Proliphix added a new series of Thermostats to their product line: the IMT350. Two models are available; the IMT350c with wired Ethernet and the IMT350w with WiFi. I won’t go into their details, the Proliphix site has all the information you need. I was lucky to receive a IMT350c a few days ago – a Domoticaforum member bought one, but since the Thermostat didn’t work in combination with the Homeseer Proliphix Plugin, it was rather useless to him; so I was asked to have a look at it. Yeah, I always like those kind of questions 🙂

As a coincidence, some time ago I received the source code for the Homeseer Proliphix Plugin to add Celsius support to it. The Homeseer guys are too busy with all kinds of things but not with this Plugin, so they agreed on a 3rd party (eventually being me) to add the Celsius support. Adding Celsius support had already been done, and now suddenly I had this IMT350… and i knew the Plugin didn’t work with that model, so sounds like a good opportunity to fix that problem too..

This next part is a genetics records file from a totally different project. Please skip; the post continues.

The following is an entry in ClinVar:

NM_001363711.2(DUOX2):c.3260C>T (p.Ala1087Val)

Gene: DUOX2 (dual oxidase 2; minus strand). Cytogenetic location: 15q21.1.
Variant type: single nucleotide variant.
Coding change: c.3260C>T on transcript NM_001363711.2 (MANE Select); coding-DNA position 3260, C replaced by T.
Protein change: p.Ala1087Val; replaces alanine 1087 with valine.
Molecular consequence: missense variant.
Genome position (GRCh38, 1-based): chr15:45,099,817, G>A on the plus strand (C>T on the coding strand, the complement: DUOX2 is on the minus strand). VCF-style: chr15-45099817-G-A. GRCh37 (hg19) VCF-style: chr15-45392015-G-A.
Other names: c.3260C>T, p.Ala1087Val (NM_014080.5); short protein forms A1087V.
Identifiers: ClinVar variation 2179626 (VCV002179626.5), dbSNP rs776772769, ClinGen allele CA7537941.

First some pics of the IMT350 (click for larger image):
Proliphix IMT350c IMT350 Touchscreen
IMT Base Plate IMT350c back side
IMT350c USB connector?

Now that last one is a bit strange; do I see a USB connector there?? It sure looks like it; but since this Thermostat isn’t mine, I’ll leave the plugging in of a USB cable to the owner; I don’t want to destroy anything… I searched the manuals, but I couldn’t find any information about this USB port.